Wednesday, December 21, 2016
USDA Commits $32 Million to Protect Natural Resources through Joint Chiefs’ Partnership
BOISE– The U.S. Department of Agriculture today announced a new investment of $32 million to improve the health and resiliency of forest ecosystems where public forests and grasslands connect to privately-owned lands, said Curtis Elke, State Conservationist for the Natural Resource Conservation Service in Idaho.
Through the Joint Chiefs’ Landscape Restoration Partnership, USDA’s Natural Resources Conservation Service and the U.S. Forest Service will invest the new funds in fiscal year 2017 to add 10 new projects and support 26 partnership projects already underway. Federal, state and local partners will bring an additional $30 million through financial and in-kind contributions over three years to implement the newly added projects. With this funding, Joint Chiefs’ projects will extend to 29 states.
“This federal, state and local collaboration helps local partners meet the growing challenges that come with protecting communities, watersheds, forests and woodlands from the devastating and costly impacts of wildfires and other threats, while protecting water resources, and improving wildlife habitat,” Elke said.
Idaho will receive a total of $204,800 for the Curlew National Grasslands Area Restoration Project in fiscal year 2017. The NRCS portion is $99,000 and the balance will come through the U.S. Forest Service (USFS) Idaho also has a Joint Chiefs Project in the Upper North Fork, which will receive $435,800 through USFS. Each project is three years in duration.
The Curlew Area Restoration Project consists of several multifaceted and interrelated projects planned for the Curlew National Grassland and adjacent private lands. These projects have been developed to improve watershed and natural resource conditions while benefitting local farmers ranchers, and the general public.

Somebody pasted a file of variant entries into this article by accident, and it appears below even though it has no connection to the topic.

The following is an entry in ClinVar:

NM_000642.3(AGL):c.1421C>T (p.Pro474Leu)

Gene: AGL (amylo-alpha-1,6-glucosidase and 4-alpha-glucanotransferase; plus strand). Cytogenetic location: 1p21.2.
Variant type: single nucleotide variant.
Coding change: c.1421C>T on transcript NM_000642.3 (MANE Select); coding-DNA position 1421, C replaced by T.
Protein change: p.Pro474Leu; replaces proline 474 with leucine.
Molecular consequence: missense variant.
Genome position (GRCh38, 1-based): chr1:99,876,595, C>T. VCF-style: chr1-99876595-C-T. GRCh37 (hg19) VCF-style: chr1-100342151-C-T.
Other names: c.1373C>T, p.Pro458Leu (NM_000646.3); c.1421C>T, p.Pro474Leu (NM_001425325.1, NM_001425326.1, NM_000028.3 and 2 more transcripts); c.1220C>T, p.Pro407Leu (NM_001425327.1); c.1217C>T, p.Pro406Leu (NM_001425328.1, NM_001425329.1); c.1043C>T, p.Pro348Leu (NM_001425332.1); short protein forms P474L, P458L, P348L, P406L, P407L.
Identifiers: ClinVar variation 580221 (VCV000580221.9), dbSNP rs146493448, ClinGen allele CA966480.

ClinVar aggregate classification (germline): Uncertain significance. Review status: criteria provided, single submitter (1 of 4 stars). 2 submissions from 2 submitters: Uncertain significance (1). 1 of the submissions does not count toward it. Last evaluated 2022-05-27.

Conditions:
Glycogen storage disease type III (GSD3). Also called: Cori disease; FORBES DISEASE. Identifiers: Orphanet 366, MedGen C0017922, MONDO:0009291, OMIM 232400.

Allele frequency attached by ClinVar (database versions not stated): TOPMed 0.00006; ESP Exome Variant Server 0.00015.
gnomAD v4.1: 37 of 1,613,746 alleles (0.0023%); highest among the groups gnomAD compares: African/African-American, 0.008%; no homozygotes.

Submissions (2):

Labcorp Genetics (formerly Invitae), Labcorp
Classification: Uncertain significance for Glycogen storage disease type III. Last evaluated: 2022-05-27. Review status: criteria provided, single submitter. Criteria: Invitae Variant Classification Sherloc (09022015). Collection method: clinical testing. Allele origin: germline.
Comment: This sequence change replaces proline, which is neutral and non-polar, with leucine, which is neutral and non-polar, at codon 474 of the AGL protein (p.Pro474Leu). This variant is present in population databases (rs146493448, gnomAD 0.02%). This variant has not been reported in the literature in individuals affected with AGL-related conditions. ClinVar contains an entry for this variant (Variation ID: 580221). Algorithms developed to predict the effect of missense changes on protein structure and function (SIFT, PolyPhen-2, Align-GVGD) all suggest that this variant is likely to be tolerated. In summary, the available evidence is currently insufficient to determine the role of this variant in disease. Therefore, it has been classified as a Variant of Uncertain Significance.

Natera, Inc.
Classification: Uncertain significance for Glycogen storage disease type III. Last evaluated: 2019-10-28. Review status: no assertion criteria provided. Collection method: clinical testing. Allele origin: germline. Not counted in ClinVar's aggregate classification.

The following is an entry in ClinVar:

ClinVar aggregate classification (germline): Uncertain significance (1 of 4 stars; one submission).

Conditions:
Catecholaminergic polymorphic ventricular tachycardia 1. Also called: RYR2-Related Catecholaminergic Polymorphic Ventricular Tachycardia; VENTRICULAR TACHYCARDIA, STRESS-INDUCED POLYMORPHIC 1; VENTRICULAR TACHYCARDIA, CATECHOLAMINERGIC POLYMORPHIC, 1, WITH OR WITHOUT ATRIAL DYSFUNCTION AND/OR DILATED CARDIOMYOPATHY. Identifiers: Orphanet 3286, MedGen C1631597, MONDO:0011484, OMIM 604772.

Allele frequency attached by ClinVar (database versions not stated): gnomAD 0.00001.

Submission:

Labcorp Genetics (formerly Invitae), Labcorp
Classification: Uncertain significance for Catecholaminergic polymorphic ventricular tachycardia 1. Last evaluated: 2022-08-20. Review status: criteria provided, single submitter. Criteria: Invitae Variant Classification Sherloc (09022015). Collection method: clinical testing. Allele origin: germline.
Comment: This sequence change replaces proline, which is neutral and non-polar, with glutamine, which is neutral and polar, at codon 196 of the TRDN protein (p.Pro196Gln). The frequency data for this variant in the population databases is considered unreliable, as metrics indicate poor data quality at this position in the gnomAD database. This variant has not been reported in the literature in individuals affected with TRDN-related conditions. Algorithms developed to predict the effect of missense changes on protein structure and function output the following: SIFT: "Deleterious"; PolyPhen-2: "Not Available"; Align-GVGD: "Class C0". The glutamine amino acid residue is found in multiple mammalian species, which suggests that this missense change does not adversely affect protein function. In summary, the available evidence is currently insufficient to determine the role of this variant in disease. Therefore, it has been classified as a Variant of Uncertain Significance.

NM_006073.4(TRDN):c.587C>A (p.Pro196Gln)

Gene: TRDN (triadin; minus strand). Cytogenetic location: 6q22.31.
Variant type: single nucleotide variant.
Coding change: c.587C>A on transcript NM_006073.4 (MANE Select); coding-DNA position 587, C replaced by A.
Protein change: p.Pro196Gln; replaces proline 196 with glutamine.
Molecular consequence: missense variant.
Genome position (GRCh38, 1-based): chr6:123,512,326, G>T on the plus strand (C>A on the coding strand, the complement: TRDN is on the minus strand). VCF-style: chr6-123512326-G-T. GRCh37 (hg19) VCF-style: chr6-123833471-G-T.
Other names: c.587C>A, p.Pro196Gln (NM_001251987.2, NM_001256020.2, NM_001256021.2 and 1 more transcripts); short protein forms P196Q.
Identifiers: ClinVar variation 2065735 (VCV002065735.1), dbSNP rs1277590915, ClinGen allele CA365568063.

Activities will improve public safety, improve water quality and aquatic habitat, increase riparian and wetland habitat, remove invasive plants, protect sagebrush habitat, improve grazing and farming practices, improve recreation opportunities and increase public awareness about restoration activities.
Idaho’s Upper North Fork is an example of a project that provides a big benefit for a small investment. Fires often spread from private property onto public lands where they can become wildfires. The fix is to stop fires at the point where they start, before they have a chance to spread. However, many private landowners do not have the technical knowledge or funds to treat hazardous fuels on their property.
This project targets private lands where fires have a high probability of starting and adjacent National Forest lands where they will initially spread. Proactive treatment in these areas is effective and protects a vast area of public land. By working collaboratively with grassroots partners and our sister agency, the U.S. Forest Service, we are able to implement straightforward projects that benefit both public and private lands as well as the communities those lands encompass,” Elke said.